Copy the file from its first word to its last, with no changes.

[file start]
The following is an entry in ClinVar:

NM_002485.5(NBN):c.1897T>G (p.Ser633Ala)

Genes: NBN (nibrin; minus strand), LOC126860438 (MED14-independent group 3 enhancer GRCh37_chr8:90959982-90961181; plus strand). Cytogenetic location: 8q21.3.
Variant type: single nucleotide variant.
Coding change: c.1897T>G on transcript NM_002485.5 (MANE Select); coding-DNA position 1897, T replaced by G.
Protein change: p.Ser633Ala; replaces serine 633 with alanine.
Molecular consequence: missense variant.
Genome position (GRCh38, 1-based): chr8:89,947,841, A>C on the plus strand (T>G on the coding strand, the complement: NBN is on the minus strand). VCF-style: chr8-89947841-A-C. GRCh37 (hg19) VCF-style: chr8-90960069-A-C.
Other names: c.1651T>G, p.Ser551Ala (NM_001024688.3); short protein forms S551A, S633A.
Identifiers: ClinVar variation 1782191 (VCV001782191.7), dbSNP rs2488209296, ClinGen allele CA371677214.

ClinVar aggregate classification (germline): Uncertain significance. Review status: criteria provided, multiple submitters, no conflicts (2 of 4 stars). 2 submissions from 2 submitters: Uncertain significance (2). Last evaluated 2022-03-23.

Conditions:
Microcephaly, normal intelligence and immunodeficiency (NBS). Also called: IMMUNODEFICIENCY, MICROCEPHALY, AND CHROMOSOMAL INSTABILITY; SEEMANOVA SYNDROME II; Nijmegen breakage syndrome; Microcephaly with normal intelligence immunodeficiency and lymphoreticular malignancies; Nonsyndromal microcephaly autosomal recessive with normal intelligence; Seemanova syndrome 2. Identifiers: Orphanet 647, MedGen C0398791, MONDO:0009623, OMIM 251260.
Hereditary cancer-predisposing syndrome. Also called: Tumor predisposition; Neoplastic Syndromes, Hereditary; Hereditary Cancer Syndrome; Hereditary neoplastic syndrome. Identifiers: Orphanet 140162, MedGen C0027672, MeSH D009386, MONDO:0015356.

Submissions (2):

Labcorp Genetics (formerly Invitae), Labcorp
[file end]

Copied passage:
The following is an entry in ClinVar:

NM_002485.5(NBN):c.1897T>G (p.Ser633Ala)

Genes: NBN (nibrin; minus strand), LOC126860438 (MED14-independent group 3 enhancer GRCh37_chr8:90959982-90961181; plus strand). Cytogenetic location: 8q21.3.
Variant type: single nucleotide variant.
Coding change: c.1897T>G on transcript NM_002485.5 (MANE Select); coding-DNA position 1897, T replaced by G.
Protein change: p.Ser633Ala; replaces serine 633 with alanine.
Molecular consequence: missense variant.
Genome position (GRCh38, 1-based): chr8:89,947,841, A>C on the plus strand (T>G on the coding strand, the complement: NBN is on the minus strand). VCF-style: chr8-89947841-A-C. GRCh37 (hg19) VCF-style: chr8-90960069-A-C.
Other names: c.1651T>G, p.Ser551Ala (NM_001024688.3); short protein forms S551A, S633A.
Identifiers: ClinVar variation 1782191 (VCV001782191.7), dbSNP rs2488209296, ClinGen allele CA371677214.

ClinVar aggregate classification (germline): Uncertain significance. Review status: criteria provided, multiple submitters, no conflicts (2 of 4 stars). 2 submissions from 2 submitters: Uncertain significance (2). Last evaluated 2022-03-23.

Conditions:
Microcephaly, normal intelligence and immunodeficiency (NBS). Also called: IMMUNODEFICIENCY, MICROCEPHALY, AND CHROMOSOMAL INSTABILITY; SEEMANOVA SYNDROME II; Nijmegen breakage syndrome; Microcephaly with normal intelligence immunodeficiency and lymphoreticular malignancies; Nonsyndromal microcephaly autosomal recessive with normal intelligence; Seemanova syndrome 2. Identifiers: Orphanet 647, MedGen C0398791, MONDO:0009623, OMIM 251260.
Hereditary cancer-predisposing syndrome. Also called: Tumor predisposition; Neoplastic Syndromes, Hereditary; Hereditary Cancer Syndrome; Hereditary neoplastic syndrome. Identifiers: Orphanet 140162, MedGen C0027672, MeSH D009386, MONDO:0015356.

Submissions (2):

Labcorp Genetics (formerly Invitae), Labcorp